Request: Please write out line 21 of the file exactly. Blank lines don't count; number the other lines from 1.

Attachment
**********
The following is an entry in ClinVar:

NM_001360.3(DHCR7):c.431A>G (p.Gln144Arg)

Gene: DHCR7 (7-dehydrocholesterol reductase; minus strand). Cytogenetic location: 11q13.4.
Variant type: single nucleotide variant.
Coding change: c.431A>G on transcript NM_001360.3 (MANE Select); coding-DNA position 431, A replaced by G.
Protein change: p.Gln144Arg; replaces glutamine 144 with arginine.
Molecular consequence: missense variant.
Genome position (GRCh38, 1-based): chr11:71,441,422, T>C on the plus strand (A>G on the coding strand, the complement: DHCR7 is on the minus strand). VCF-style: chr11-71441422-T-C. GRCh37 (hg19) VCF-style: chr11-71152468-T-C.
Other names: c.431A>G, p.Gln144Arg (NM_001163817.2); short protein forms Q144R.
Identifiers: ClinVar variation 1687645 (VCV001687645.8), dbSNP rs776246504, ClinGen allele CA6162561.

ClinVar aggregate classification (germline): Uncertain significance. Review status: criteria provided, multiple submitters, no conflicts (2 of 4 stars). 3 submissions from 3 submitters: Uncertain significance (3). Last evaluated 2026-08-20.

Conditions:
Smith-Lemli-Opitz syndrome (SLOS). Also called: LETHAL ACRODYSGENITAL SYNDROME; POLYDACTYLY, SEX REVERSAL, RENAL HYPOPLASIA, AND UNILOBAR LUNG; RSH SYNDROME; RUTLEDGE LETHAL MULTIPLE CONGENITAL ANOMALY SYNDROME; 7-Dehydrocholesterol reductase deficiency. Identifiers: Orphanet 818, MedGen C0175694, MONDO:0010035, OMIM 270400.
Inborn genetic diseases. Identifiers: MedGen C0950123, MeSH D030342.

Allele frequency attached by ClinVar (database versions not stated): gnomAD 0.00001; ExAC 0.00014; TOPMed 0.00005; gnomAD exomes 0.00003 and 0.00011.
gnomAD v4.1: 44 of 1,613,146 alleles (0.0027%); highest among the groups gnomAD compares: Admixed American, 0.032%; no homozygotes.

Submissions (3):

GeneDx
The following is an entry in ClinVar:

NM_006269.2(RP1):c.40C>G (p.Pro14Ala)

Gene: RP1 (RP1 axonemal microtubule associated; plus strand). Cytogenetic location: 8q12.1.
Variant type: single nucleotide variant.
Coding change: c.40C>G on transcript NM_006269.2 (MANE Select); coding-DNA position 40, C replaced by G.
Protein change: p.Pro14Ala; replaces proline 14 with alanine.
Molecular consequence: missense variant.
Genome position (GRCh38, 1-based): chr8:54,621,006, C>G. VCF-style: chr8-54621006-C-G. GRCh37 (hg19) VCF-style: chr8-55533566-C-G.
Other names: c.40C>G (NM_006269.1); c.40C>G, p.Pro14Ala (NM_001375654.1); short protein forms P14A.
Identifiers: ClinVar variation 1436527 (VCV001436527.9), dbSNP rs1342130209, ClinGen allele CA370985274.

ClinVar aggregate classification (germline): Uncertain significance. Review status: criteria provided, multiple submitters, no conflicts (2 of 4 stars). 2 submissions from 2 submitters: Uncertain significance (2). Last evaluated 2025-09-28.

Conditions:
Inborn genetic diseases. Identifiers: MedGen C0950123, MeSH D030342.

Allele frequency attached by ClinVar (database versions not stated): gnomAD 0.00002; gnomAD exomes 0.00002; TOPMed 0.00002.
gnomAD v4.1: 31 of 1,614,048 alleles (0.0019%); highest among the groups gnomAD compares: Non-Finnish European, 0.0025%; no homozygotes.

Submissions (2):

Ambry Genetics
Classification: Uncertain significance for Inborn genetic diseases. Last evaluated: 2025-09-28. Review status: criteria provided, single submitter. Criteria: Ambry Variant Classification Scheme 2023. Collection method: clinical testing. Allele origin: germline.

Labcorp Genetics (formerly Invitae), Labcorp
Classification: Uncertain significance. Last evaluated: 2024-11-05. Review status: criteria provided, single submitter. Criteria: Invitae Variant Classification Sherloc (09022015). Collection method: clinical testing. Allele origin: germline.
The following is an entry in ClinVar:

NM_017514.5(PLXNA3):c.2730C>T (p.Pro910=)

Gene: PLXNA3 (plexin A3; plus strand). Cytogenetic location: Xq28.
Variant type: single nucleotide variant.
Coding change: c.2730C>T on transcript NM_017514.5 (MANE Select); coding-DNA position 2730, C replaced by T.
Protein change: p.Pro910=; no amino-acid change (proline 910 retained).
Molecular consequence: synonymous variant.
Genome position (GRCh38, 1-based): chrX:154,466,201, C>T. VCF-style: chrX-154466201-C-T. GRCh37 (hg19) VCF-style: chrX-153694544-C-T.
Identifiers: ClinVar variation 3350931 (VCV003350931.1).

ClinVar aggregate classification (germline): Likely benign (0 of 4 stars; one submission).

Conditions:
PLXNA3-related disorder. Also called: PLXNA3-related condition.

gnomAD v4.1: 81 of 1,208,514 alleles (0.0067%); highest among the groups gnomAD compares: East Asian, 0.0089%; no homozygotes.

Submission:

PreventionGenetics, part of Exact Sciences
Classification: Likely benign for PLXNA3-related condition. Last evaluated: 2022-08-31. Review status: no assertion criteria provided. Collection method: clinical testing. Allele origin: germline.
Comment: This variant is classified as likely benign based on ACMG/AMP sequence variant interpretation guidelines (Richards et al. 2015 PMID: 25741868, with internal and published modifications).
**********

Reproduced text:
Gene: RP1 (RP1 axonemal microtubule associated; plus strand). Cytogenetic location: 8q12.1.